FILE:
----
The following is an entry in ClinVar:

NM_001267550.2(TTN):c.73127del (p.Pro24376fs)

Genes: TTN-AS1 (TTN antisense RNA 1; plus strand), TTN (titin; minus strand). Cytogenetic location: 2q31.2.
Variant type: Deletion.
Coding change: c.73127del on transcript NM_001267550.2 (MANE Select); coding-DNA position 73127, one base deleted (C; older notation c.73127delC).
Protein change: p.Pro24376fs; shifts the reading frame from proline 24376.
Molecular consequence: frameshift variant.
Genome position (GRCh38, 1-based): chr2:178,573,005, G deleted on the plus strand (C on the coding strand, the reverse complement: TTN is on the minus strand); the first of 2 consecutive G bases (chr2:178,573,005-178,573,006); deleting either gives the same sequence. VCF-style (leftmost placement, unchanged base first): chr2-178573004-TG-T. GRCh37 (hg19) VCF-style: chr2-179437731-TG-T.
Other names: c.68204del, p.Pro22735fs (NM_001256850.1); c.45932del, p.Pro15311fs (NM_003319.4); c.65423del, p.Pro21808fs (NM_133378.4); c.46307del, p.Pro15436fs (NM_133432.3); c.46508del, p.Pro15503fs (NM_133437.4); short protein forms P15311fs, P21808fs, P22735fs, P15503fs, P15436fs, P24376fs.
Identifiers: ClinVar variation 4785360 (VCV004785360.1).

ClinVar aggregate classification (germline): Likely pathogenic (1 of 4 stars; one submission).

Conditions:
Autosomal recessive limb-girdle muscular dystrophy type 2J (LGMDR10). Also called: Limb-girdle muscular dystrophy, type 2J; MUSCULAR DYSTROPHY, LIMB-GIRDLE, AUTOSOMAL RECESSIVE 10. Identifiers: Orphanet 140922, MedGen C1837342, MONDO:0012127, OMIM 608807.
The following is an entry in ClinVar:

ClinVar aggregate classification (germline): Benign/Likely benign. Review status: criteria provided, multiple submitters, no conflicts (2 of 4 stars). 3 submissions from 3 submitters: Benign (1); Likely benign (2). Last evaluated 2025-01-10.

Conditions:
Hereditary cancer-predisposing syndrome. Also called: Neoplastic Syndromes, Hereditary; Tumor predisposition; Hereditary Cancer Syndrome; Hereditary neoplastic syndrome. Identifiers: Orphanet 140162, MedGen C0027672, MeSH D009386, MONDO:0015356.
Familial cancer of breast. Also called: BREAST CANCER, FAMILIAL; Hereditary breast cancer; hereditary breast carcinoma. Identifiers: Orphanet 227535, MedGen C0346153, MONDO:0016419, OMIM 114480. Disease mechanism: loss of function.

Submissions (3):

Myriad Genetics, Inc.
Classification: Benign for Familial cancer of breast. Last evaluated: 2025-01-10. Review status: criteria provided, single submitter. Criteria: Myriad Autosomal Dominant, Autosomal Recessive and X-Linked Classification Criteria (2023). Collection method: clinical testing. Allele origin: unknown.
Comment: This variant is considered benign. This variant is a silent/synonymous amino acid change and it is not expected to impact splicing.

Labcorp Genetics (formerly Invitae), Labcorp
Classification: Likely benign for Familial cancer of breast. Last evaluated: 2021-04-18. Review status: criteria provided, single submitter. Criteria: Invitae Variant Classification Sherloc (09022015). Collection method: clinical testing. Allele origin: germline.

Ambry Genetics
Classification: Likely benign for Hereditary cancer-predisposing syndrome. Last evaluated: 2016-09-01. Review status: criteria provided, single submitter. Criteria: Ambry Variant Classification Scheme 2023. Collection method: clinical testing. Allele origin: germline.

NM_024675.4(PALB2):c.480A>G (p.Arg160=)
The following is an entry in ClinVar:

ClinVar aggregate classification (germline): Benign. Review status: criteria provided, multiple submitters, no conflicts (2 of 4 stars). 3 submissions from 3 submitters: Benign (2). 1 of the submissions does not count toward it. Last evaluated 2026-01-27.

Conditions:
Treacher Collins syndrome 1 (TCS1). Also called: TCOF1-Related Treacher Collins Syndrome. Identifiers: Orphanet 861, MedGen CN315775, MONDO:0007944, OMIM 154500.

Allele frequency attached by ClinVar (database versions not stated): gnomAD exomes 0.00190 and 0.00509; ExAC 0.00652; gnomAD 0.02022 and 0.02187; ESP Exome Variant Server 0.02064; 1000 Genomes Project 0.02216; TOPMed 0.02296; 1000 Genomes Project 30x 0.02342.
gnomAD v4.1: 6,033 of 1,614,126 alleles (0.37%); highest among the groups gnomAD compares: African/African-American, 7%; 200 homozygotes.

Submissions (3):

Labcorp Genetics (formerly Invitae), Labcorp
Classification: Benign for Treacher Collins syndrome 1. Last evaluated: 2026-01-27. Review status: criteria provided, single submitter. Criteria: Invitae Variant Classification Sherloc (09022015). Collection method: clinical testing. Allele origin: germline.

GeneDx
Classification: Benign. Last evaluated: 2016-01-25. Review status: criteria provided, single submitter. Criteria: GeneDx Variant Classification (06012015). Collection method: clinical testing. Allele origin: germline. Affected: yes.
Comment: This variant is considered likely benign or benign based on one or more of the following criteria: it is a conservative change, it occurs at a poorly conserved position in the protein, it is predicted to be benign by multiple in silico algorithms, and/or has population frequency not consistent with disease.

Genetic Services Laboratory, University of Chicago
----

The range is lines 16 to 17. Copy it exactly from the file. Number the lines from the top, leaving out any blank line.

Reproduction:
Conditions:
Hereditary cancer-predisposing syndrome. Also called: Neoplastic Syndromes, Hereditary; Tumor predisposition; Hereditary Cancer Syndrome; Hereditary neoplastic syndrome. Identifiers: Orphanet 140162, MedGen C0027672, MeSH D009386, MONDO:0015356.